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Archive for September, 2009

The Neti Pot

Posted September 30, 2009

For a quick home remedy, doctors recommend irrigating the sinus cavity with a mild saline solution. One option is to snort warm salt water from cupped hands. But a more convenient approach is to use a neti pot, which resembles a small teapot and sells in most stores for about $10, usually with packets of dry saline solution included.

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Treating Dandruff Without Harsh Chemicals

Posted September 30, 2009

Youíve just combed your hair and you notice small white flakes on your shoulders. You have dandruff, a scalp condition characterized by flakes and itching. There are a number of shampoos which contain chemicals that are designed to treat dandruff, but there are natural alternatives you may wish to try first.

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Endosperm and whole grain rye breads are characterized by low post-prandial insulin response and a beneficial blood glucose p

Posted September 30, 2009

Rye products have previously been shown to induce comparatively low post-prandial insulin responses; irrespectively of their glycaemic indices (GI). However, the mechanism behind this lowered insulin demand remains unknown. An improved insulin economy might contribute to the benefits seen in epidemiological studies with whole grain diets on metabolic risk factors and weight regulation.

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Soft drinks may raise likelihood of fatty liver disease: Study

Posted September 30, 2009

People with non-alcoholic fatty liver disease tend to drink larger quantities of soft drinks than those without the disease, according to new research published in the Journal of Hepatology. The Israeli scientists behind the study said that non-alcoholic fatty liver disease (NAFLD) is an important emerging health issue which warrants exploration of possible risk factors to allow for earlier diagnosis and treatment.

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Choose Healthy Habits for Heart and Mind

Posted September 30, 2009

Whatís good for your heart may be good for your mind. A recent study published in the Journal of Neurology, Neurosurgery, and Psychiatry found that risk factors for heart disease such as smoking, high blood pressure, and diabetes may also be risk factors for dementia. Fortunately, by choosing healthy lifestyle behaviors a person may reduce this risk and stay sharp and healthy for life.

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Supplement could be the first therapy to slow Parkinson’s

Posted September 29, 2009

A vitamin supplement you can buy in pharmacies and health stores could be one of medicineís ëholy grailsí ñ it may slow the progress of Parkinsonís, the neurodegenerative disease. Researchers are going to test if the supplement, coenzyme Q10, will be the very first therapy to actually fight the disease, instead of just masking the symptoms, which every drug at the moment does.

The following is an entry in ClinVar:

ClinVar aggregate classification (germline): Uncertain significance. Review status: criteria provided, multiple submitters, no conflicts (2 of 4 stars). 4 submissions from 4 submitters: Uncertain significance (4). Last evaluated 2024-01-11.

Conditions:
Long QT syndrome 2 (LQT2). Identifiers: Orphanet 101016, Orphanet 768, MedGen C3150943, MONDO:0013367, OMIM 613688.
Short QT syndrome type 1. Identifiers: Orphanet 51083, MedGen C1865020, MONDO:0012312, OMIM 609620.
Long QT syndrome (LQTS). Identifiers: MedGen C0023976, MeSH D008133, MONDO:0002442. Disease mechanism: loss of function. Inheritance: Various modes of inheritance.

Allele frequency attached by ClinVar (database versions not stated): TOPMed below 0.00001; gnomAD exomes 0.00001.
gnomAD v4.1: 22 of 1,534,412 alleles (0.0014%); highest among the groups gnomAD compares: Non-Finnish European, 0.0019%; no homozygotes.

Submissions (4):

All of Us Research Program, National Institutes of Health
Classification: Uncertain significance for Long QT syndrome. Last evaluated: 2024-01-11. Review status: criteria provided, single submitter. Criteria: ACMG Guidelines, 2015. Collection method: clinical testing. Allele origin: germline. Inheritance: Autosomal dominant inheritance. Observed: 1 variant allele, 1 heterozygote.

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‘Drink’ a Healthy Breakfast of Aloe Juice, Nutritious Milkshake and Herbal Tea

Posted September 29, 2009

A cup of aloe juice, nutritious milkshake and herbal tea may be a good replacement for a heavy breakfast, claims a study. These three drinks apparently provide everything needed in the morning for energy, nutrition and hydration.

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Toad Venom In Cancer Treatment: Traditional Chinese Medicine Is Well-tolerated, Study Shows

Posted September 29, 2009

Huachansu, a Chinese medicine that comes from the dried venom secreted by the skin glands of toads, has tolerable toxicity levels, even at doses eight times those normally administered, and may slow disease progression in some cancer patients, say researchers from The University of Texas M. D. Anderson Cancer Center.

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MSU Scientist Helps Map Potato Genome; Move Will Improve Crop Yield

Posted September 29, 2009

It’s been cultivated for at least 7,000 years and spread from South America to grow on every continent except Antarctica. Now the humble potato has had its genome sequenced. “The potato is the most important vegetable worldwide,” said Robin Buell, an MSU associate professor of plant biology. She was part of the consortium that released the first draft sequence of the potato genome.

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How Xbox Can Help Fight Heart Disease

Posted September 29, 2009

Countless medical studies have concluded that playing too many video games can be harmful to one’s health. Now, however, it turns out that one of the more popular video-game consoles on the market, the Xbox 360, could be used to save lives.

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